I’m sure there’s a million hypotheses. If you went around the fire and asked everyone they would probably have a different answer — or 100 different answers. An answer pertaining to their own guilt. To something they could have done differently, replaying the last conversation they had, or their missed opportunity to step in and make everything better. After hours around the fire it was time to leave. I called my mom that night and spoke with her about everything that happened that day. And again, it felt like another round of detective. Going over the details trying to find answers.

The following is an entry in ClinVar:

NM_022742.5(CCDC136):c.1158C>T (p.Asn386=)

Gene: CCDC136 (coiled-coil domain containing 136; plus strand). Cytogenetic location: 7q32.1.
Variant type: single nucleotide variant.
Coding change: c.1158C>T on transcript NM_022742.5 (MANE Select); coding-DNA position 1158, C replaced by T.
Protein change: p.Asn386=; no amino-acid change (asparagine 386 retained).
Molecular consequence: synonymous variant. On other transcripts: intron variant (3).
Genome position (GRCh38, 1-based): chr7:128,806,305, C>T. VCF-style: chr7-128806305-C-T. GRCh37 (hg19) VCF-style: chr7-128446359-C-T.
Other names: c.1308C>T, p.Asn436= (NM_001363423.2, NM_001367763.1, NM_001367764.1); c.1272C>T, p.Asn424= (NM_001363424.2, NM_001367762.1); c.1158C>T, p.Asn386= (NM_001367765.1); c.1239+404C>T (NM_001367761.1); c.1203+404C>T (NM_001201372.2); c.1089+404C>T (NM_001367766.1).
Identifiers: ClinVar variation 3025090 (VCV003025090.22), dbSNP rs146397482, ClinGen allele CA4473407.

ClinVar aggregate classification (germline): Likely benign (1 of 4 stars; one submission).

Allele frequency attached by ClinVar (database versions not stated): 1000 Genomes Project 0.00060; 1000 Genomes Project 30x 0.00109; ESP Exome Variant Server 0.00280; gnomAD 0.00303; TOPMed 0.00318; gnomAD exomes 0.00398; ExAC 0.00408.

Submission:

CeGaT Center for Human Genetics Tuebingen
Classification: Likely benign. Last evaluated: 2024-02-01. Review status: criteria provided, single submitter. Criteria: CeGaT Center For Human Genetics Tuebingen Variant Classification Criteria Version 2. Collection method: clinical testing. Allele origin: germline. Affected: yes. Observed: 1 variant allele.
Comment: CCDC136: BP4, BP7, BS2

I knew I had to be back in class the next day. Again my boyfriend pulled me out of bed, I threw on my hoodie, chugged my coffee, wiped my tears and dialed into zoom. The morning ritual was about time travel. “If you could go backward or forward in time where would you go?” I wanted to answer something along the lines of my hypothesis to how I would save Rose: “I would have gotten around to writing her that letter when she was hospitalized.” “I would have called her that second I saw she got out of the hospital and asked to see her.” “I would have gone back to the last time she came by to pick up a package and give her a hug, made some tea and asked her how she was doing.” Or I would have just gone back to another time with Rose all together: “I would go back to when we were ten and danced to that song from Princess Diaries.” “I would go back to when we were 13 and roommates at CSSSA and gabbed about the boy I kissed that day.” “I would go back to a few months ago when she asked me if I wanted to go to HMart with her and make myself un-busy”… I ended up sharing something about going back to the renaissance and taking baths…